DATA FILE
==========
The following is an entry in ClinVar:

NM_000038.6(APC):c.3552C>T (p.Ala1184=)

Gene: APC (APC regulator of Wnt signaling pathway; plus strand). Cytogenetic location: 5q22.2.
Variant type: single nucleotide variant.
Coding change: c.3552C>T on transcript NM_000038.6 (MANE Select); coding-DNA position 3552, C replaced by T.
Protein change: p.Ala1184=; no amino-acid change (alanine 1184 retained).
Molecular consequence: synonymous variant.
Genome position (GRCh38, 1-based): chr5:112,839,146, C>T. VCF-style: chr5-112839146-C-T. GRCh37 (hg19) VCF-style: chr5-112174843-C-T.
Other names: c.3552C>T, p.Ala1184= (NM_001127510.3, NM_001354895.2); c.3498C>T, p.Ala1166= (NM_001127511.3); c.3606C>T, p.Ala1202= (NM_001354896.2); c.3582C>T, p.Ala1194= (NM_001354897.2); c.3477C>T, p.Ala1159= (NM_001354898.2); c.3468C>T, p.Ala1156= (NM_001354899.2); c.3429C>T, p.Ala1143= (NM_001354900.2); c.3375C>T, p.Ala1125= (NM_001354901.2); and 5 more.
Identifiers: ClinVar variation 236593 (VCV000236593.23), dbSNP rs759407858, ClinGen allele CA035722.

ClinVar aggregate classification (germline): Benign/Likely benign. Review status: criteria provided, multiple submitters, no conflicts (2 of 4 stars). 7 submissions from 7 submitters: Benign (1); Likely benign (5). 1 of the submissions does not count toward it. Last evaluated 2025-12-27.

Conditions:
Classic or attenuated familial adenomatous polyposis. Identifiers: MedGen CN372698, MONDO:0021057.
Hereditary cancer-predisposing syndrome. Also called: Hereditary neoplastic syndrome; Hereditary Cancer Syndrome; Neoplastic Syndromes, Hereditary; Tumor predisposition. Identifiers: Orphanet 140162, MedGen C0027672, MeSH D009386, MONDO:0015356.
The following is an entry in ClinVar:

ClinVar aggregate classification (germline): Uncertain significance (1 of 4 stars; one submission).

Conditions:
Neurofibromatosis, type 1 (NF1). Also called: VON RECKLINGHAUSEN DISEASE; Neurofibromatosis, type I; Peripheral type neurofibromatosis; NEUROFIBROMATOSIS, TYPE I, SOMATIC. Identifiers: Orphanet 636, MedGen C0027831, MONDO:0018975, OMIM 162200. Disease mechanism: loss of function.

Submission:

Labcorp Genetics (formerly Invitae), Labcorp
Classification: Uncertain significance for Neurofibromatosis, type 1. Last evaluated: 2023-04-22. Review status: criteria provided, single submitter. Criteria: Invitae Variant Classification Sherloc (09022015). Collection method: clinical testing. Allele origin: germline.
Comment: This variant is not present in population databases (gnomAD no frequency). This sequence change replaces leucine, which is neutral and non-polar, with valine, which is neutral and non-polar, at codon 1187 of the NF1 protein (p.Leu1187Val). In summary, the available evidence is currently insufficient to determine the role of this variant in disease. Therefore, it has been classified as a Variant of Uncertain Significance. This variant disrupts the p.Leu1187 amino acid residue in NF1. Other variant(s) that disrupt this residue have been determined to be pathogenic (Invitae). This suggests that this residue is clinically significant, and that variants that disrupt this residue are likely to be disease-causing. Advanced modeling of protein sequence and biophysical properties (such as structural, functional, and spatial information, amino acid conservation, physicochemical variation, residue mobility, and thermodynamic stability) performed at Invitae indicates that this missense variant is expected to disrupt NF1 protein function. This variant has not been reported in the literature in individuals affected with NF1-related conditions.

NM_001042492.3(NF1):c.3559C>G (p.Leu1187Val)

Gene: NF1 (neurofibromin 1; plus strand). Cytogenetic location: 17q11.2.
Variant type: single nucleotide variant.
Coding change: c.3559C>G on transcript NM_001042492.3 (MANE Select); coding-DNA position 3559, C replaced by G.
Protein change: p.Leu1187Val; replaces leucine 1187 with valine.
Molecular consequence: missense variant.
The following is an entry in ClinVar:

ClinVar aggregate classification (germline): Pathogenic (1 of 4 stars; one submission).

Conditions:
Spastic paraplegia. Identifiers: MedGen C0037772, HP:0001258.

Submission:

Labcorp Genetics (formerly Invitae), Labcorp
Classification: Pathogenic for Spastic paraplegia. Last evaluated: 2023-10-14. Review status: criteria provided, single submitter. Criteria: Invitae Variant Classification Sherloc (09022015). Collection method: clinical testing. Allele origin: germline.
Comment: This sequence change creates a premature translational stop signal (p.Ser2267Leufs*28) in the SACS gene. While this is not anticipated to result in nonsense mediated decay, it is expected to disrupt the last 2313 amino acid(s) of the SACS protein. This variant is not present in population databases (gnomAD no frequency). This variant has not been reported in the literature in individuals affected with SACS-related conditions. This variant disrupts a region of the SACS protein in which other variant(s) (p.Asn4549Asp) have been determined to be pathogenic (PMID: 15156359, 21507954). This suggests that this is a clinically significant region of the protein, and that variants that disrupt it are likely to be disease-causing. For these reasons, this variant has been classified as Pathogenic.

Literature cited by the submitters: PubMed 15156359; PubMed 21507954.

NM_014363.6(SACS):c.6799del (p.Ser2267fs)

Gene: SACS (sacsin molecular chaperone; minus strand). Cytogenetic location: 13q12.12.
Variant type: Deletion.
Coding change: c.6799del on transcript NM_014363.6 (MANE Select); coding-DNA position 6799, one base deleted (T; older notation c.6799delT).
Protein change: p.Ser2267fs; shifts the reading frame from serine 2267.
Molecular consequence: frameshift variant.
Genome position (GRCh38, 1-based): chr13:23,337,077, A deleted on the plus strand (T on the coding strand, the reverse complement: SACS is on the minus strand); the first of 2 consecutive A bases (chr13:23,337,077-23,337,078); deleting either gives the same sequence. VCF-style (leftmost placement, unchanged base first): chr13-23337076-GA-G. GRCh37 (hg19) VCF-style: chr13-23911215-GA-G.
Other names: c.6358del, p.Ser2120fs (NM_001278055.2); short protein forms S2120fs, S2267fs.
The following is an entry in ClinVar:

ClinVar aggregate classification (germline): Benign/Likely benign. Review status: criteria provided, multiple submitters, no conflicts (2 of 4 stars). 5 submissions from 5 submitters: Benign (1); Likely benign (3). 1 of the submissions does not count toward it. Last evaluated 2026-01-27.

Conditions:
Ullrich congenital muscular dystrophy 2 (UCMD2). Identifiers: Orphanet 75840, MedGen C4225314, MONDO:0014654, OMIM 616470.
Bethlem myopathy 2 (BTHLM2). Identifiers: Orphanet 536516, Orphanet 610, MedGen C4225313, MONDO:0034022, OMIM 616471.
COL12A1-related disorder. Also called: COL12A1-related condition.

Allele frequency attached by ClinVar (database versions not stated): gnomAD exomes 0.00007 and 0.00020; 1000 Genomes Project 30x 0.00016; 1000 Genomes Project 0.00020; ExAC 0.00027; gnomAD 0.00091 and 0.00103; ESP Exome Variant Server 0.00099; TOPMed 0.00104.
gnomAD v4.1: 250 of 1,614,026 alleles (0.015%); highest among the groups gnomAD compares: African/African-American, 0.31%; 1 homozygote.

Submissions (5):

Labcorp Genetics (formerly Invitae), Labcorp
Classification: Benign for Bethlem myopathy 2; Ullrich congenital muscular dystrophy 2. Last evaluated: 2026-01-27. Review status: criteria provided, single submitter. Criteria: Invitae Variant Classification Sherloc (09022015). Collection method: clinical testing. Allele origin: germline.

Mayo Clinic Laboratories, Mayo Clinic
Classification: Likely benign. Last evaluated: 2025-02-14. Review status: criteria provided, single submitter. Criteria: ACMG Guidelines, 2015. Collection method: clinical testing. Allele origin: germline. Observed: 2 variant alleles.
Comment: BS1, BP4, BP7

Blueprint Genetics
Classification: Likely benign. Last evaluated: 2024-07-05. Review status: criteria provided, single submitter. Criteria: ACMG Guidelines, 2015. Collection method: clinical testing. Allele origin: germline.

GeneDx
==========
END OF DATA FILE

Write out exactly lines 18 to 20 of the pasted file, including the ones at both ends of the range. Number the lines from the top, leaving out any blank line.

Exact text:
Neurofibromatosis, type 1 (NF1). Also called: VON RECKLINGHAUSEN DISEASE; Neurofibromatosis, type I; Peripheral type neurofibromatosis; NEUROFIBROMATOSIS, TYPE I, SOMATIC. Identifiers: Orphanet 636, MedGen C0027831, MONDO:0018975, OMIM 162200. Disease mechanism: loss of function.

Submission:

Labcorp Genetics (formerly Invitae), Labcorp